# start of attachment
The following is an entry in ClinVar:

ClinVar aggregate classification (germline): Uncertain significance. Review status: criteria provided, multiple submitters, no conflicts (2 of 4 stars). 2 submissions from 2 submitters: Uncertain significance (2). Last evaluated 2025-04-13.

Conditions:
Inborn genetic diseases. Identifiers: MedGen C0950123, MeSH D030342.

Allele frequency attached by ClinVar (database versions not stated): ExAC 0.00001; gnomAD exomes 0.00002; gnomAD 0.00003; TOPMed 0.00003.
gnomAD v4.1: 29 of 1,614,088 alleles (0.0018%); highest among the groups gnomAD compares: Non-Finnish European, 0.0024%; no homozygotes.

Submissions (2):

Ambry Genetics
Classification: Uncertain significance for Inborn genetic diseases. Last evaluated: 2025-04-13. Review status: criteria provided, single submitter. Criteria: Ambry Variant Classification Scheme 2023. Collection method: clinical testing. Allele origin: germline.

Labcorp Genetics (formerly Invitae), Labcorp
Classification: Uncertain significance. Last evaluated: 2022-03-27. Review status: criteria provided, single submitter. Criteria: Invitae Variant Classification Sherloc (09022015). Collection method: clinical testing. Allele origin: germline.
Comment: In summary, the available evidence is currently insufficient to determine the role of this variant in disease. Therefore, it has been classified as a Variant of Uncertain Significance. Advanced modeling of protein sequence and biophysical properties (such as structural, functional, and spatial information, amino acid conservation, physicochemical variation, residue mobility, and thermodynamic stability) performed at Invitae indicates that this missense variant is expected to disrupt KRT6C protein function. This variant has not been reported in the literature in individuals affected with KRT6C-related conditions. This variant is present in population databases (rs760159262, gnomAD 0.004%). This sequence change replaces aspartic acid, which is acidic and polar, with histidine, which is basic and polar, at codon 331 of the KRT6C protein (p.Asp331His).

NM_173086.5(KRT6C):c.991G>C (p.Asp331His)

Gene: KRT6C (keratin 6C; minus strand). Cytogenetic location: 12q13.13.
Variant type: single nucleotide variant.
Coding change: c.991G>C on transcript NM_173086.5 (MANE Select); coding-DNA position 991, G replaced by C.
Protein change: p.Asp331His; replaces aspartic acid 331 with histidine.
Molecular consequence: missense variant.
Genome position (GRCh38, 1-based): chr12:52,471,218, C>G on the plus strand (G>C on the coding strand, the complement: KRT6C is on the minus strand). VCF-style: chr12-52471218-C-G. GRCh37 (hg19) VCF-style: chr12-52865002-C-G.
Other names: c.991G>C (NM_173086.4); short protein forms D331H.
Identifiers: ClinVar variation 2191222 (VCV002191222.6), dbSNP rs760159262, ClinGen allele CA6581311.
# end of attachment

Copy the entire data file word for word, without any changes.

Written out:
The following is an entry in ClinVar:

ClinVar aggregate classification (germline): Uncertain significance. Review status: criteria provided, multiple submitters, no conflicts (2 of 4 stars). 2 submissions from 2 submitters: Uncertain significance (2). Last evaluated 2025-04-13.

Conditions:
Inborn genetic diseases. Identifiers: MedGen C0950123, MeSH D030342.

Allele frequency attached by ClinVar (database versions not stated): ExAC 0.00001; gnomAD exomes 0.00002; gnomAD 0.00003; TOPMed 0.00003.
gnomAD v4.1: 29 of 1,614,088 alleles (0.0018%); highest among the groups gnomAD compares: Non-Finnish European, 0.0024%; no homozygotes.

Submissions (2):

Ambry Genetics
Classification: Uncertain significance for Inborn genetic diseases. Last evaluated: 2025-04-13. Review status: criteria provided, single submitter. Criteria: Ambry Variant Classification Scheme 2023. Collection method: clinical testing. Allele origin: germline.

Labcorp Genetics (formerly Invitae), Labcorp
Classification: Uncertain significance. Last evaluated: 2022-03-27. Review status: criteria provided, single submitter. Criteria: Invitae Variant Classification Sherloc (09022015). Collection method: clinical testing. Allele origin: germline.
Comment: In summary, the available evidence is currently insufficient to determine the role of this variant in disease. Therefore, it has been classified as a Variant of Uncertain Significance. Advanced modeling of protein sequence and biophysical properties (such as structural, functional, and spatial information, amino acid conservation, physicochemical variation, residue mobility, and thermodynamic stability) performed at Invitae indicates that this missense variant is expected to disrupt KRT6C protein function. This variant has not been reported in the literature in individuals affected with KRT6C-related conditions. This variant is present in population databases (rs760159262, gnomAD 0.004%). This sequence change replaces aspartic acid, which is acidic and polar, with histidine, which is basic and polar, at codon 331 of the KRT6C protein (p.Asp331His).

NM_173086.5(KRT6C):c.991G>C (p.Asp331His)

Gene: KRT6C (keratin 6C; minus strand). Cytogenetic location: 12q13.13.
Variant type: single nucleotide variant.
Coding change: c.991G>C on transcript NM_173086.5 (MANE Select); coding-DNA position 991, G replaced by C.
Protein change: p.Asp331His; replaces aspartic acid 331 with histidine.
Molecular consequence: missense variant.
Genome position (GRCh38, 1-based): chr12:52,471,218, C>G on the plus strand (G>C on the coding strand, the complement: KRT6C is on the minus strand). VCF-style: chr12-52471218-C-G. GRCh37 (hg19) VCF-style: chr12-52865002-C-G.
Other names: c.991G>C (NM_173086.4); short protein forms D331H.
Identifiers: ClinVar variation 2191222 (VCV002191222.6), dbSNP rs760159262, ClinGen allele CA6581311.